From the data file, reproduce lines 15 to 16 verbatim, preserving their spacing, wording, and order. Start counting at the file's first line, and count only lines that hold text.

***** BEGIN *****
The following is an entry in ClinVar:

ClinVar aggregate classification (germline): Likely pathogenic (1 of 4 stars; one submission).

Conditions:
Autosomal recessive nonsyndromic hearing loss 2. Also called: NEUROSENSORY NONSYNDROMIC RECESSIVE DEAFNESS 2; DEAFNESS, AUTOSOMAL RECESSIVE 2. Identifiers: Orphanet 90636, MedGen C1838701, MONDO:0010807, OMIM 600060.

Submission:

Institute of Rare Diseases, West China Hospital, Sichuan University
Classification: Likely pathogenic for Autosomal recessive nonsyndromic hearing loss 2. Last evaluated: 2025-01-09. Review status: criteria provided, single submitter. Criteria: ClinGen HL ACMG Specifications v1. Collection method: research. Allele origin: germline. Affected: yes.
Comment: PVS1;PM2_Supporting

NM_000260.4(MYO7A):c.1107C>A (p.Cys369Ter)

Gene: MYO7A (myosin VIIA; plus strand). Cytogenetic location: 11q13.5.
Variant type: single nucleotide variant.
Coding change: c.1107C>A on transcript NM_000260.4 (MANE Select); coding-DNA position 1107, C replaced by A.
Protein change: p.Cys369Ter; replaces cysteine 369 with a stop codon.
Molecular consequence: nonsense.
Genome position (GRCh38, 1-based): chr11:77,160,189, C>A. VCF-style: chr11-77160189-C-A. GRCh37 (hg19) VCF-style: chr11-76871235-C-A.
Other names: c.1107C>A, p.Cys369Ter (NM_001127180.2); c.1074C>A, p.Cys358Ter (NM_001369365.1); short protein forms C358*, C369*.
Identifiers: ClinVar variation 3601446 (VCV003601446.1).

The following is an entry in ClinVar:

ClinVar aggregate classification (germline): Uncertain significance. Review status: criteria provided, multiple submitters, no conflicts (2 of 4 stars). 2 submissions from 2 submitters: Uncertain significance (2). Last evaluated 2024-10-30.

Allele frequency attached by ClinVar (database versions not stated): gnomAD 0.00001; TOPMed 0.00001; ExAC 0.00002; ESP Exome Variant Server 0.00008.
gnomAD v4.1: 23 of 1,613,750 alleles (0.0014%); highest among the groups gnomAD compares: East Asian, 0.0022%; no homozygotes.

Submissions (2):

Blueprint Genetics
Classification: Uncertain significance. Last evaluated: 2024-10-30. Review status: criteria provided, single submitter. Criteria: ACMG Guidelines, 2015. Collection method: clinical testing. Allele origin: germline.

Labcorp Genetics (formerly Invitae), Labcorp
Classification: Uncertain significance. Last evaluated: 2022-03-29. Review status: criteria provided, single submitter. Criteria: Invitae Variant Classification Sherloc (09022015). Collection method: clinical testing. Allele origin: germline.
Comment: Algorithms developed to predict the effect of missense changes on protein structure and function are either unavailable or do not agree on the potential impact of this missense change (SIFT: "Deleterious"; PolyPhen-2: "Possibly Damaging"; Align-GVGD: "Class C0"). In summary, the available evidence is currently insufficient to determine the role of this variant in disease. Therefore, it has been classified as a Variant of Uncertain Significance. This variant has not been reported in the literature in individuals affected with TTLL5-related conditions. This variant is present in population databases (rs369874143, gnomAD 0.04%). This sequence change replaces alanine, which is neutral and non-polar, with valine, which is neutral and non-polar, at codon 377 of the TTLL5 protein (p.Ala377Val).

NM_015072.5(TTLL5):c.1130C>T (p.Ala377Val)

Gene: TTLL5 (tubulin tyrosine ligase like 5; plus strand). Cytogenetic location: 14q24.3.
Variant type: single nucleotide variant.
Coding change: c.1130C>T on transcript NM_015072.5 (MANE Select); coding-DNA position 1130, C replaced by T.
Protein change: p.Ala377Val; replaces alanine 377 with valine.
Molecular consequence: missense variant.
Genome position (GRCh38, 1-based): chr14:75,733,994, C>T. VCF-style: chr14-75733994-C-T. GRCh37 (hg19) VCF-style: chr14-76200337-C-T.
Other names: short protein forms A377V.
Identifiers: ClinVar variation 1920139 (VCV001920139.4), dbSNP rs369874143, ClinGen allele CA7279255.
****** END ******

Genome position (GRCh38, 1-based): chr11:77,160,189, C>A. VCF-style: chr11-77160189-C-A. GRCh37 (hg19) VCF-style: chr11-76871235-C-A.
Other names: c.1107C>A, p.Cys369Ter (NM_001127180.2); c.1074C>A, p.Cys358Ter (NM_001369365.1); short protein forms C358*, C369*.